“We are looking for a tester with amazon profile. Message if interested,” a Facebook advertisement caught my attention. I had come across many of them recently, and I knew what to expect. Still, I clicked on the message icon on them.
“Hello, are you interested in our product?” a bot messaged me. “You need to have an amazon profile and a PayPal account. Buy and use it for seven days. Drop a five-star rating and an excellent review, and we refund the total amount with PayPal fees.”
They didn’t say, “If you drop a five-star rating……,” but they said, “Drop a five-star rating.” This condition means there is no freedom to review. I need to review it as they say to get refund. It looks free, but it isn’t as simple as saying.
Who doesn’t love free products? My two friends were among them to be lured.
Friend A in Chicago
A few months back, my friend in Chicago received a similar message from a page that ran a promotion on Facebook. The page owner promised him a full refund. He ordered a multi-port USB for 20 dollars, something he could have lived without. He submitted his order details, gave five stars rating after fulfilling all of their condition, and asked for a refund. They told him he would get a refund within fifteen days of processing time.
He waited for seven days to process the refund. When he opened a message box to check the status, he found nothing, but a deleted page. The product on amazon had gathered twenty five-star ratings. Most probably, all of them were a part of a scam.
Friend B in Paris
B needed a grinder for her household activities when she saw an Instagram promotion, “Amazon tester wanted.” She ordered a fifty-Euro grinder from amazon seller, as stated by them. The product was not as expected and certainly not worth 50 Euros. In her detailed review, she wrote the pros and cons and gave it a four-star rating. The Facebook campaigner declined to refund her.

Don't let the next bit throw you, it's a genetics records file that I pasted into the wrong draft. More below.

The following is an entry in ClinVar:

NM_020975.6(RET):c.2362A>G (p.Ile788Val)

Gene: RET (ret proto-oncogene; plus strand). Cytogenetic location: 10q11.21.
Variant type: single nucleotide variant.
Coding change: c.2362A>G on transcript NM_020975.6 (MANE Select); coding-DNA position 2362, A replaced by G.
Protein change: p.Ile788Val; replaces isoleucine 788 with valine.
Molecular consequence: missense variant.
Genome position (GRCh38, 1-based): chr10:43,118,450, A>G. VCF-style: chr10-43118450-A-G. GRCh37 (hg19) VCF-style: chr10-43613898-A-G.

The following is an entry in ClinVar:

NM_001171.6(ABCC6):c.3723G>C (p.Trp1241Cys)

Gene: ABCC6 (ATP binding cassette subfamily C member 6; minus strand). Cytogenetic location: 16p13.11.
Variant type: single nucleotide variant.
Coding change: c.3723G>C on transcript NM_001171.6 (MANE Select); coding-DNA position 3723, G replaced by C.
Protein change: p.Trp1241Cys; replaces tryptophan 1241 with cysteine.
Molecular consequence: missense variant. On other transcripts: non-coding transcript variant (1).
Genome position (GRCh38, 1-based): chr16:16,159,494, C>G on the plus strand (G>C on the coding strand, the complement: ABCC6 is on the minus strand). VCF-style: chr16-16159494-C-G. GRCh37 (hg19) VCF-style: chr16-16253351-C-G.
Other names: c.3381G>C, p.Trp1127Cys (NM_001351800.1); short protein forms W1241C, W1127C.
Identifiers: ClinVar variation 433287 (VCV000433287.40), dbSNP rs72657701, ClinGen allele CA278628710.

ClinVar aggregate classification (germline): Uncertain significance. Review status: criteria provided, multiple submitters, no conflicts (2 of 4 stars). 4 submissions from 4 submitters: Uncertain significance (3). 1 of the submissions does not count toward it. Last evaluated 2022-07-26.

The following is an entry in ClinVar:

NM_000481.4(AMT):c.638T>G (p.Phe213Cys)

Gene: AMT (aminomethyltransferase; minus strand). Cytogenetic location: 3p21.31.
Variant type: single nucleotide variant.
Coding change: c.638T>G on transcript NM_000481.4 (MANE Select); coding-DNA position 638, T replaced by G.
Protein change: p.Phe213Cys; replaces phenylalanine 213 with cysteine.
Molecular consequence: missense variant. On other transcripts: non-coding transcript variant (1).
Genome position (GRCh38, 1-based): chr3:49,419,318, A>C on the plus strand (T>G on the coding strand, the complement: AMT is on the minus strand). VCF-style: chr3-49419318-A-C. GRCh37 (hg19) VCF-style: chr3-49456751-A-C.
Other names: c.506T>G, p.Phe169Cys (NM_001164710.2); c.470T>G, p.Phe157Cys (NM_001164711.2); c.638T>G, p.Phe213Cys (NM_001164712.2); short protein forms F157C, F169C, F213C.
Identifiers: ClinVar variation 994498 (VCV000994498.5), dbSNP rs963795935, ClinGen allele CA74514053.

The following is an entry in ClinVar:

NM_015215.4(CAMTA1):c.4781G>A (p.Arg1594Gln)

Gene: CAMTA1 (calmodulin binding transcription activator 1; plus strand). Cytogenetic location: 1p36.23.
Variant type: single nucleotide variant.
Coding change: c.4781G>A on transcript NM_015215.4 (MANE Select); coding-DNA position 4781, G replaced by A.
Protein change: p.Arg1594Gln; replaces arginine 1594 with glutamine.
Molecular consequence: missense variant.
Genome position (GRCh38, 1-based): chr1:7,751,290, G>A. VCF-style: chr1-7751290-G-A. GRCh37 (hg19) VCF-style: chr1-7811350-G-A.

New Sellers on USA and Europe amazon stores use the tactic of social media promotions. Irrespective of the continent, their strategy is to buy reviews. We never know how many buyers fall in such traps every day.
All Seller wants is a five-star review and nothing less.
I asked a few of those campaigners if they would pay me in advance so I can buy their product. All the time, they declined my offer. All campaigners may not be scammer, but the problem is a five-star review. Whatever product I buy, irrespective of their quality and worthiness, I need to give them a five-star rating with beautiful narration to get my money back.
I find two major problems to agree with their terms and conditions.
- Every tester who buys their product must drop an excellent review to get their refund. So, if I write an honest review, I won’t get paid. I have to write a paid-review.
- If I write a paid-review, I might get my refund back if the campaigner is not a scammer, unlike my friend encountered. If anyone buys the product after reading my (paid) reviews, it might disappoint a buyer. As a human with stand, it will be a tremendous loss for me.
Had these processes been a real testing method, testing and (honest) reviewing a product wouldn’t be a problem. But this was not the case here. So, I decided not to buy (test) any of such products.
Amazon product with good ratings climbs up in the amazon search index, but this process is not so simple for new sellers. Thus we can see new sellers searching for paid reviewers through Facebook advertisements.
Amazon has kept a minimum threshold in purchase amount before a user gets to review (rate or/and comment) to prevent ratings and reviews from new users. However, it doesn’t stop the circulation of paid reviews.
In any way, it is a scam. Be careful, Amazon. Be careful, Amazon customers.